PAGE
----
I make more money than my husband. And according to 2009 Bureau of Labor Statistics figures, I’m not alone. Almost 40 percent of U.S. working wives are out-earning their husbands.But what happens to the dynamics in a marriage when a wife makes more money than her husband?
For years, it’s been assumed and expected that men would make more money than their wives. They still have salary on their side, with women earning only 77 cents to every dollar men earn annually. So obviously women must be working harder, and climbing the corporate ladder at an unprecedented rate.
In my own marriage, we’ve been struggling with the changing dynamics. While I have always out-earned my marriage in the two years we’ve been married, there were certain things I was willing to do and let go at the beginning of our marriage that I’m not willing to let go anymore. For example, although I was the bigger breadwinner, typical everyday housework still fell on my shoulders.
At first, I was glad to do these tasks, such as grocery shopping, laundry, cleaning, and general tidying. But as the honeymoon phases ended and the reality of our situation sunk in, I realized I was getting the short end of the stick.
I am not a housewife. I work a full-time job in addition to taking on several freelance opportunities to make money on the side. I didn’t understand why I was spending so much of my time being busy, busy, busy just trying to keep our household running.
At the same time, I partially blamed myself for this discrepancy. I created an environment that allowed my husband to cruise by. Why should he put in any extra effort when I was doing everything on my own?
I recently put an end to the cruise control button. When we moved into our new place, I separated our laundry. Every weekend, I would spend my free time doing our laundry. While he was able to use his days off to relax. Yeah, that was not flying with me.
While I still manage the grocery shopping, I make sure that I don’t clean up the house as often as I used to. If he has a series of days off, he’s in charge of cleaning particular sections of the house.
During a recent heated argument regarding our finances, I suggested separate checking accounts. I had really gotten tired of seeing our money disappear without the ability to pay our bills.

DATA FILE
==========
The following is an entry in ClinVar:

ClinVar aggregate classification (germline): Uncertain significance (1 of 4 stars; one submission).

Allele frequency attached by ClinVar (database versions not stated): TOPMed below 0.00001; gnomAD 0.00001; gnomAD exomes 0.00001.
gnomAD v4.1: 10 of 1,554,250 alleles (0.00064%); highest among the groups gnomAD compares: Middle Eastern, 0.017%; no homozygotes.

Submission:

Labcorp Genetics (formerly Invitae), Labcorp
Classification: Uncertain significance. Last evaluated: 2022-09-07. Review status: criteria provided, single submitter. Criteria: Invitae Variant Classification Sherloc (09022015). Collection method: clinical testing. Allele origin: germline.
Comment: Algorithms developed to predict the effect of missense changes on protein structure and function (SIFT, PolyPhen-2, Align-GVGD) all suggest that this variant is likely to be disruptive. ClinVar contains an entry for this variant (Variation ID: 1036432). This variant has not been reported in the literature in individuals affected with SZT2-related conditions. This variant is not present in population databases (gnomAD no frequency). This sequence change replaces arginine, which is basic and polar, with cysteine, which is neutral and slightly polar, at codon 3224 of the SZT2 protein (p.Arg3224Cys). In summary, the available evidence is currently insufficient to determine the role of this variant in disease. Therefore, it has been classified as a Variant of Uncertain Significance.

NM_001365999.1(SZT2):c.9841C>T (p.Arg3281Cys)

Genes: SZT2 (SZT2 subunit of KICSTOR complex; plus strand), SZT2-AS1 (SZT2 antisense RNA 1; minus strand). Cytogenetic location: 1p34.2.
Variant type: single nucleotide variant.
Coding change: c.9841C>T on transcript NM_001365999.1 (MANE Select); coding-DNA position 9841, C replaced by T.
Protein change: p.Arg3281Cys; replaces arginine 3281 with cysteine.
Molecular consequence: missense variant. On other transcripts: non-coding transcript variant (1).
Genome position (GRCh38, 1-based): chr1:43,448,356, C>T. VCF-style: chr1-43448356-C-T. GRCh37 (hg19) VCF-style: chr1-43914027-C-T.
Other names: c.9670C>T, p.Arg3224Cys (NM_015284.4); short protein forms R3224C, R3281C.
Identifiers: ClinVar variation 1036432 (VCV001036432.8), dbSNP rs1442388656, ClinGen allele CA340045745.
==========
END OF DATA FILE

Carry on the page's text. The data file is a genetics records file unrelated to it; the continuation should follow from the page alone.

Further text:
How could my husband know how much he was spending when I always managed the finances on my own? While we’ve only been doing it for two weeks, we now budget together. I no longer touch our budget without him present–even though it has been really hard for me, it has also completely opened his eyes to how quickly minimal purchases add up.
I think we still struggle with changing cultural perceptions that men should be supporting their wives, but we’re managing day to day and figuring out what works for us. Stereotypical gender roles have been around for centuries, it’s unreal to assume they’ll shift in one generation.
So we take each day as it comes, figuring out a balance that works for our own unique relationship. Because at the end, it’s not what he earns or what I earn, it’s about our marriage and realizing that we both play for the same team.
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When I married back in the 80's, we had a "traditional" marriage at first. I made 50% more than my wife, and we never discussed the possibility of that changing. We always kep separate checking accounts, but she was more careless than I, spending on clothes, etc. It wasn't a problem then, because my salary paid the bills. After groceries, her money remained hers. Eventually, she asked me to put her on an allowance, which I did... We were finally able to save some money. A few years in, my career turned for the worse at the same time hers turned for the better. Within one calendar year, she was suddenly making more money than I was. It was a shock to both of us, and I'll admit it bruised my ego... She felt empowered by her new "primary breadwinner" status, and it was all downhill from there. So much for the "allowance". Not only was I put on an allowance, she began to make major money decisions without consulting me. You'd think this extra money would be a good thing, but I soon discovered that she had us in more debt than I could imagine. She had a purse full of store credit cards that I didn't even know existed, and they were all maxed... That was the beginning. There's a lot more, but the bottom line is, we ended up divorced and broke. As for the topic of wives making more than their husbands? More power to you! I'm all for it, as long as the woman is a little more responsible than my ex....
If a man makes more money then it is not a problem but if a woman makes more money than her husband then ego clashes may arise. But I hope that is not the issue with you though and it should never be with anyone either.I am glad that you guys have figured out an easier way.
I've never outearned my husband, even though I worked in a more "lucrative" field than he did (I was in journalism, he's in law enforcement). A new job in the next year may change that, and it would definitely change our at-home task assignments. I could never hire a maid, though - why pay someone else to do what I can do?
Hire a maid. Get groceries delivered. If the financial gap is so big so as to justify a housework gap, then you've got the disposable income to reduce both of your workloads. That way you can spend more of your free time together, relaxing. The parties are advised to chill out.
Hopefully you guys are talking about this and working it out instead of separating everything. I know how you feel though but if a male ever said this I have a feeling a bunch of women would complain. Double standard you think?